A couple of weeks ago, I had a wonderful Thanksgiving. My parents joined us as did some close friends, and I even got to ski with my family. And then perhaps best of all, at dinner was the sharing of gratefulness that took place around our table. With thoughtful insights from the youngest to the oldest, we enjoyed laughter as well as tears as we clinked our glasses together.
When Friday dawned, I found myself wondering if this seemingly national feeling of gratefulness could last. Soon we would be back in our normal routine, rushing toward Christmas, which despite its many splendors can bring a level of baggage that wreaks havoc on families. So, with the thought of perpetuating this momentum of gratitude, I offer five simple ways to develop a gratitude practice for you and your family.
1. Give a gratitude journal to each member of your family. Each night, enter three things for which you are grateful. If your child does not write yet have them dictate to you. This is a gift that definitely keeps giving.
2. Cultivate gratitude in the way you ask your kids about their day. Instead of asking them, "How was your day?", ask them, "Who was a good friend to you today?" or "What was the thing in school you were most grateful for today?" Your car ride home will become much more interesting.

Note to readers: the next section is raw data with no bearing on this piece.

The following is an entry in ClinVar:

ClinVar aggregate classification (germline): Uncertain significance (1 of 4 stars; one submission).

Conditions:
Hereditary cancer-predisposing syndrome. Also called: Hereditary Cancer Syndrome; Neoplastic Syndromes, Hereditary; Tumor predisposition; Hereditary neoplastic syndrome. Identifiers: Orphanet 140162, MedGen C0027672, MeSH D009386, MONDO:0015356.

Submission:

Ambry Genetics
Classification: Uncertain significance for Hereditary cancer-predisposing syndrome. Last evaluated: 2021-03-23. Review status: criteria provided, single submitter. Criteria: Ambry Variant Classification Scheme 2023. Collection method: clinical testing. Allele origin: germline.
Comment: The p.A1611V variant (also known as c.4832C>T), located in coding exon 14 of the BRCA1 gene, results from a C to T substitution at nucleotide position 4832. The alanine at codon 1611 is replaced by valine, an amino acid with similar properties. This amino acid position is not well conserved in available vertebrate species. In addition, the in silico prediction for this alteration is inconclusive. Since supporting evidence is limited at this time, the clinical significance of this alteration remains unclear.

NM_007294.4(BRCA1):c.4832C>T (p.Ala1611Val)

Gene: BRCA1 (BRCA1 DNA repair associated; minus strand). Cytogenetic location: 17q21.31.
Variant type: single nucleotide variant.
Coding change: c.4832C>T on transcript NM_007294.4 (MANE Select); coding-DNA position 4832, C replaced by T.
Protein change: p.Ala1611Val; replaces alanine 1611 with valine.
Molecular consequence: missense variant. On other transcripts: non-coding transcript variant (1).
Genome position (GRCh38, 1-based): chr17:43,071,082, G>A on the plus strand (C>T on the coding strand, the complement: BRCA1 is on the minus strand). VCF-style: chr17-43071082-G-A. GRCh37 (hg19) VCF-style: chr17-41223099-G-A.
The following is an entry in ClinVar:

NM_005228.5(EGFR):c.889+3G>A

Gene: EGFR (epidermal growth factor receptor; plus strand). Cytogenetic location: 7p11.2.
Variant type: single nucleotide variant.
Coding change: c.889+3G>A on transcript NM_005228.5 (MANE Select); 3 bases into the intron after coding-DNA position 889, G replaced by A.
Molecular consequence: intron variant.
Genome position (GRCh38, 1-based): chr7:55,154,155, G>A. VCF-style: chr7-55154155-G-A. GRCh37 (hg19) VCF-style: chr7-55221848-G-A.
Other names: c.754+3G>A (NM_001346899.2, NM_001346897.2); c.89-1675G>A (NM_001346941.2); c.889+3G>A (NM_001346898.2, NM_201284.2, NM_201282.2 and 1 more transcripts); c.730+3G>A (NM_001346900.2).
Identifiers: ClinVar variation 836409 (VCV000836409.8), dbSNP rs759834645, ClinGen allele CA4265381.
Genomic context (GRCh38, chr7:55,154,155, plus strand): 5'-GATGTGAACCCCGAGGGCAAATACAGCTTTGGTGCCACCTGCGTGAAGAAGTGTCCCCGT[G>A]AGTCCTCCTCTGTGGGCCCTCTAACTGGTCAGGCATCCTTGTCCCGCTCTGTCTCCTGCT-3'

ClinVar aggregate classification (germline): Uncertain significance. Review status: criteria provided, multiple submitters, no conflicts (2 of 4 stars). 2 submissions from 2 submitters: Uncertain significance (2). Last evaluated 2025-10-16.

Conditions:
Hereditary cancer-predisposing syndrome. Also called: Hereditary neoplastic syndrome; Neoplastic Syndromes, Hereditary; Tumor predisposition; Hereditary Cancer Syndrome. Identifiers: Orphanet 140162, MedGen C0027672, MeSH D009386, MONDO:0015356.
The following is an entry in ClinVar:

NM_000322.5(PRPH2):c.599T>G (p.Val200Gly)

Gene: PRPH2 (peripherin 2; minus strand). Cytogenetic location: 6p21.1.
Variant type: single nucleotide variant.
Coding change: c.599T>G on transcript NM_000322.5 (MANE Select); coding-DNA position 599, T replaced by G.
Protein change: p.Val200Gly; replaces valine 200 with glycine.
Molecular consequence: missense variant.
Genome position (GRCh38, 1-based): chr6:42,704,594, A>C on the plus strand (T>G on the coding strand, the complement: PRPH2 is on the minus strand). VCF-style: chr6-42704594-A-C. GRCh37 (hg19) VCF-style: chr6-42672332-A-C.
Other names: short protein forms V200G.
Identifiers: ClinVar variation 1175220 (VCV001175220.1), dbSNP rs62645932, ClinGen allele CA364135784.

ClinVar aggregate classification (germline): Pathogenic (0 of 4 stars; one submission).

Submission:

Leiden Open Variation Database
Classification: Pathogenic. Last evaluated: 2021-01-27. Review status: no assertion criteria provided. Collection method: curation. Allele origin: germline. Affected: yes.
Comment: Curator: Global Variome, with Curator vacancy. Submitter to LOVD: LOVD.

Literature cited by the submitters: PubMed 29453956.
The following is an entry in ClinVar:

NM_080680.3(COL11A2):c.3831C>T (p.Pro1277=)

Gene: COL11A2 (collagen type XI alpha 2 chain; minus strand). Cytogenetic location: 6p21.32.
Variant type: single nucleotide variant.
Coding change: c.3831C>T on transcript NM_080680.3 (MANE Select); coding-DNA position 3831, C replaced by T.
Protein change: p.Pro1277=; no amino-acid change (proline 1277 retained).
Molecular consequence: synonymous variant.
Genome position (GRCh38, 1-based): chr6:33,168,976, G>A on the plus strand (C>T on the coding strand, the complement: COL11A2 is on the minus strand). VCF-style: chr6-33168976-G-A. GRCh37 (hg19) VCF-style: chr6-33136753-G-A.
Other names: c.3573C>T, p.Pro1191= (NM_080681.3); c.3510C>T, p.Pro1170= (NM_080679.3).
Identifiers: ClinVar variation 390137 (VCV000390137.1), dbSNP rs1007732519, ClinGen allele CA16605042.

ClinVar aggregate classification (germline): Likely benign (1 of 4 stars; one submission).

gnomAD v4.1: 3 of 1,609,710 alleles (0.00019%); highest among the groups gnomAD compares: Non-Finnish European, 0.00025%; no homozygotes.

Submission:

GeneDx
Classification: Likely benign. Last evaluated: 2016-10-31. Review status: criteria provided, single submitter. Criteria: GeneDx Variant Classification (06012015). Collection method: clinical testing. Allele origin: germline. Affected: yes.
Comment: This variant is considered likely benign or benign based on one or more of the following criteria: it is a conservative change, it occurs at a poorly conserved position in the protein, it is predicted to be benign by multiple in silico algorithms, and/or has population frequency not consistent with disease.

3. Put a sticky note on your fridge that says "I am grateful for...." When the stress of your routine starts to get the best of you, use this gentle reminder to guide you towards the recognition of all you have to be grateful for in your life.
4. Model gratitude for others in your family. Be proactive and share with your family what it is that makes you feel grateful. Do this consistently and watch how your kids will begin to share frequently, as well, without prompting.
5. Look for joy in the little things. Good things happen all around us, but much of the time we don't notice them — the sun is shining, our house feels warm, our child's smile and laughter or the smell of a warm cup of coffee in the morning. When we can hold these positive experiences in our awareness, when we can bring mindful attention to them, we are wiring our brain for peace and happiness. Qualities that we most want to embrace this holiday season.
Developing a gratitude practice is not rocket science, but for it to be successful, it takes consistency and familiarity. I think if you embark on any or all of the above strategies, you will be amazed at how the tenor of your family begins to change for the better.
Kristen Race, Ph.D., is the founder of Mindful Life (www.mindfullifetoday.com), an organization dedicated to providing mindful solutions to help families become more resilient to the stress in their lives. She has been a member of the First Impressions Executive Committee for the past six years.